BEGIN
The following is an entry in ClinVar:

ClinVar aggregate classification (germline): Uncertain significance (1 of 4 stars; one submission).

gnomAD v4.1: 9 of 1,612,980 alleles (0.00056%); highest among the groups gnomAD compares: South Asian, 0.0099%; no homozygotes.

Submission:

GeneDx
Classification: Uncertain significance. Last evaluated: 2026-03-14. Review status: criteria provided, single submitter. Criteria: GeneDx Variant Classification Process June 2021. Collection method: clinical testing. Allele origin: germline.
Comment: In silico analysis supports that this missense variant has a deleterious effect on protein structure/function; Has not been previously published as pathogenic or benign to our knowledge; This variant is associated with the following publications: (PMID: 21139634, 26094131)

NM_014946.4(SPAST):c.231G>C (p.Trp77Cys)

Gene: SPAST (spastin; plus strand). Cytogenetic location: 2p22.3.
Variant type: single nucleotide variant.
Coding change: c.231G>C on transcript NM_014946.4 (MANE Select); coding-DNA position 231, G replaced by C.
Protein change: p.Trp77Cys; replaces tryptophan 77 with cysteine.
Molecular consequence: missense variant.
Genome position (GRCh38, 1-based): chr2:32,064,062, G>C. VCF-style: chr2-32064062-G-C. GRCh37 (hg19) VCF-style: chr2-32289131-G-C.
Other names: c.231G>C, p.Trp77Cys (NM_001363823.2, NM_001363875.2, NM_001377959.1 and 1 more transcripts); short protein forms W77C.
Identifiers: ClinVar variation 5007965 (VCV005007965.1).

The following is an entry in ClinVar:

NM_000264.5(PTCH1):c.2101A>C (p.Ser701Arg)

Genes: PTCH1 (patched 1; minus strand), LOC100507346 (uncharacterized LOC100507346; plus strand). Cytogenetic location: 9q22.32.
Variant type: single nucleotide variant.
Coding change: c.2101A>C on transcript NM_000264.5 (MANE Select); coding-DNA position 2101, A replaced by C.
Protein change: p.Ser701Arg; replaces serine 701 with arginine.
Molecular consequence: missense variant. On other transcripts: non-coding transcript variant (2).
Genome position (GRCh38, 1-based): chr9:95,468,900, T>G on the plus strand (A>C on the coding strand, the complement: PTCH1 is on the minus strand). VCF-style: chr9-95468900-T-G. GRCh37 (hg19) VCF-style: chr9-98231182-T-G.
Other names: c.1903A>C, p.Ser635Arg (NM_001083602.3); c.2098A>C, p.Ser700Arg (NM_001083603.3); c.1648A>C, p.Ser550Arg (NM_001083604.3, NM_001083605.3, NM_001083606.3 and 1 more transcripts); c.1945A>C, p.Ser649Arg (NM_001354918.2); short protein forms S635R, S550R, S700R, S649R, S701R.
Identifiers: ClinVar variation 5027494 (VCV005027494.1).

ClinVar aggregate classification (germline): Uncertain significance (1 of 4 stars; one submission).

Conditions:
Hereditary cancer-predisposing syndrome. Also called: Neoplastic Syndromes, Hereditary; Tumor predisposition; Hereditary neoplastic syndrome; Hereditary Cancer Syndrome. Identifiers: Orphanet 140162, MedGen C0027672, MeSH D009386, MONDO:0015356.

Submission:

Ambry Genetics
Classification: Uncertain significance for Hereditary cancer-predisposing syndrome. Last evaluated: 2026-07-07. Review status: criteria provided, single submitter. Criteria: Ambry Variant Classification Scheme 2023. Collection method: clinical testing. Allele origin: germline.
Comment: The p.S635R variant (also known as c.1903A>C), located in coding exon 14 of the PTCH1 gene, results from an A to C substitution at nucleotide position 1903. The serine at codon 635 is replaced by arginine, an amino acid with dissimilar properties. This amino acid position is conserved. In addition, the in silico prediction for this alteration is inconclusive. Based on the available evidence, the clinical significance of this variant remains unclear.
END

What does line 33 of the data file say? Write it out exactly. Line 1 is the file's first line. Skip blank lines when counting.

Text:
Comment: The p.S635R variant (also known as c.1903A>C), located in coding exon 14 of the PTCH1 gene, results from an A to C substitution at nucleotide position 1903. The serine at codon 635 is replaced by arginine, an amino acid with dissimilar properties. This amino acid position is conserved. In addition, the in silico prediction for this alteration is inconclusive. Based on the available evidence, the clinical significance of this variant remains unclear.